Ford Ends Crown Victoria Production
It's been a staple of police and taxi fleets for decades - but as of last week, the Ford Crown Victoria is no more. The very last example of Ford's long-running full-size sedan rolled off its Canadian assembly line Thursday, finally closing the curtain on one of the automaker's best-known products.
After entering production in 1979 as a trim level of Ford's full-size LTD, the Crown Victoria instantly became a hit with taxi firms and police departments thanks to its tough body-on-frame construction and simple mechanics. By 1992, the rear-wheel drive sedan adopted a more stylized design and dropped its "LTD" prefix to become exclusively known as the "Crown Victoria" - a name that would be shortened to "Crown Vic" by countless movie and TV characters, car buffs, and fleet operators.
The Crown Victoria's big break came in 1996. That's when Chevrolet ended production of its full-size Caprice sedan, essentially handing Ford the entire police and taxi market. Although competitors like the Dodge Charger have recently emerged, the Crown Victoria hasn't dipped below 70 percent market share among police and taxi vehicles since.
Unfortunately for Ford, police departments and taxi firms - along with the occasional rental car agency - were just about the Crown Victoria's only customers. Since 2008, the sedan has been marketed exclusively to fleet buyers along with its Mercury Grand Marquis sibling, which was cancelled last year with the discontinuation of the Mercury brand. Competitors with more advanced unibody designs have outshined the Crown Vic's body-on-frame construction, and smaller, more powerful engines that get better gas mileage have upstaged its thirsty V8.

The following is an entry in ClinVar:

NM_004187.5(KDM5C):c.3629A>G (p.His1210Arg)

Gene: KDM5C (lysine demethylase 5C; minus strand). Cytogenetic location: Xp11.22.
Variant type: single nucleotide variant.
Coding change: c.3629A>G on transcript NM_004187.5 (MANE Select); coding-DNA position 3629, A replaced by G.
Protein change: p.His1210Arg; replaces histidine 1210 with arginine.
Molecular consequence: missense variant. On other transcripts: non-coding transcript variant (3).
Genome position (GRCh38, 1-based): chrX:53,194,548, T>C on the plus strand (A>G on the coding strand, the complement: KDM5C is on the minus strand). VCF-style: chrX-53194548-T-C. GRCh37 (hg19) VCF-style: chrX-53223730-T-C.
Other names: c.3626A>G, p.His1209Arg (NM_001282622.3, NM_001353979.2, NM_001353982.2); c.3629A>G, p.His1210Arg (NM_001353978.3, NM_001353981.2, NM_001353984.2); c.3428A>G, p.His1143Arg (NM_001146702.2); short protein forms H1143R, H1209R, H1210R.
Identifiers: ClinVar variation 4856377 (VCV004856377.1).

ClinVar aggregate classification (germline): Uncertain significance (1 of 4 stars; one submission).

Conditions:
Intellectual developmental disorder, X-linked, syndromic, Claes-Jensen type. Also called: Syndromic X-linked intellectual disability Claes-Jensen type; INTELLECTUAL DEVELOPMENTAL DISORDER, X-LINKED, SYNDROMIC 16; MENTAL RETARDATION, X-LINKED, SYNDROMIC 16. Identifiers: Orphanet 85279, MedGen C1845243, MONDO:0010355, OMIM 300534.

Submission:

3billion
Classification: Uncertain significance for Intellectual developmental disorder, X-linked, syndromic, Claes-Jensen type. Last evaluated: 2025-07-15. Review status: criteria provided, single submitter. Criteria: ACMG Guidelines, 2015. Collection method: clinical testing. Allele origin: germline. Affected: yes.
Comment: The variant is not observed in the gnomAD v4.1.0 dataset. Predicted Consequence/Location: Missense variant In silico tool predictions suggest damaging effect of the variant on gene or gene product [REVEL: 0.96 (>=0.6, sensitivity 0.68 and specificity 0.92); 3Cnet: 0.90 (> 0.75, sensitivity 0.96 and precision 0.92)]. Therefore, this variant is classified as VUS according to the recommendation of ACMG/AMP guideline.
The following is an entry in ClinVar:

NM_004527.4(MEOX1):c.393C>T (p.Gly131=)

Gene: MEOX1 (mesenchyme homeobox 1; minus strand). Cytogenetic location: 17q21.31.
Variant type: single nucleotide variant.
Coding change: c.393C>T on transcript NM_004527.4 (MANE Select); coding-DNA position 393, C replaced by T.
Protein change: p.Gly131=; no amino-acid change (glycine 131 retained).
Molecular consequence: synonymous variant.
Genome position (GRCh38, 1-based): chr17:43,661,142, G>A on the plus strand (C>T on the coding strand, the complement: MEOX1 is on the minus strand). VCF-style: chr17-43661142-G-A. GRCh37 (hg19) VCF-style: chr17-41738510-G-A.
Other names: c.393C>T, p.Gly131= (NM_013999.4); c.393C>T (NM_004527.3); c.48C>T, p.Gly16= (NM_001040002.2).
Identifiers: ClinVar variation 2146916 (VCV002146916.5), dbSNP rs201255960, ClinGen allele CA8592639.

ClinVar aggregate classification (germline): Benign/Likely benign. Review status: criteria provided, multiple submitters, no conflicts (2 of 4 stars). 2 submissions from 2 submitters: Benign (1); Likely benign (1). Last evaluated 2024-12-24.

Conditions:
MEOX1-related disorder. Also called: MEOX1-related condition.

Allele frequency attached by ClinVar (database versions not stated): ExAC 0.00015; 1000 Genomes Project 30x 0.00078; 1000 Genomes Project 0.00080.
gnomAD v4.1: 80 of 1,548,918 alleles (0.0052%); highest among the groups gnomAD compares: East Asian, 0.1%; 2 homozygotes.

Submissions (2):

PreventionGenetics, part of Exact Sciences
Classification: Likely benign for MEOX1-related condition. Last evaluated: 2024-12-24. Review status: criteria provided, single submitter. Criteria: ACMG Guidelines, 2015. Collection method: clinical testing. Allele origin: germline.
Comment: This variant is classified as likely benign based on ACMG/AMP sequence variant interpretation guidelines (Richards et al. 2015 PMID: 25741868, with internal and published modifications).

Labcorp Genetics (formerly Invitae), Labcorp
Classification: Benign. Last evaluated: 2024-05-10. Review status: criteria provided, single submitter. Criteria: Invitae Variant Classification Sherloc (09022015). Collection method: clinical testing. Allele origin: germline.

That helps explain why the Crown Victoria, Grand Marquis and upscale Lincoln Town Car combined for just over 80,000 sales last year - far short of their St. Thomas, Ontario plant's capacity of around 250,000 units. Sales have also been threatened by rising fuel costs and the emergence of new challengers like the Charger and Chevrolet's new Austalian-built Caprice, made specifically for the police market.
While Ford will continue selling its current Crown Victoria stock to fleet buyers, the automaker will undoubtedly run out of cars eventually, forcing customers to look elsewhere. In New York City - naturally, one of the US's largest taxi markets - that will soon mean the Nissan Quest, which was recently named the metropolis's "taxi of tomorrow."
Other customers will undoubtedly turn to the Charger, Caprice and other full-size sedans to fill the gap, ensuring the Crown Victoria will one day end up just a memory in the minds of taxi-riding business travelers and speeding drivers who grew to fear the car's distinctive horizontal headlights.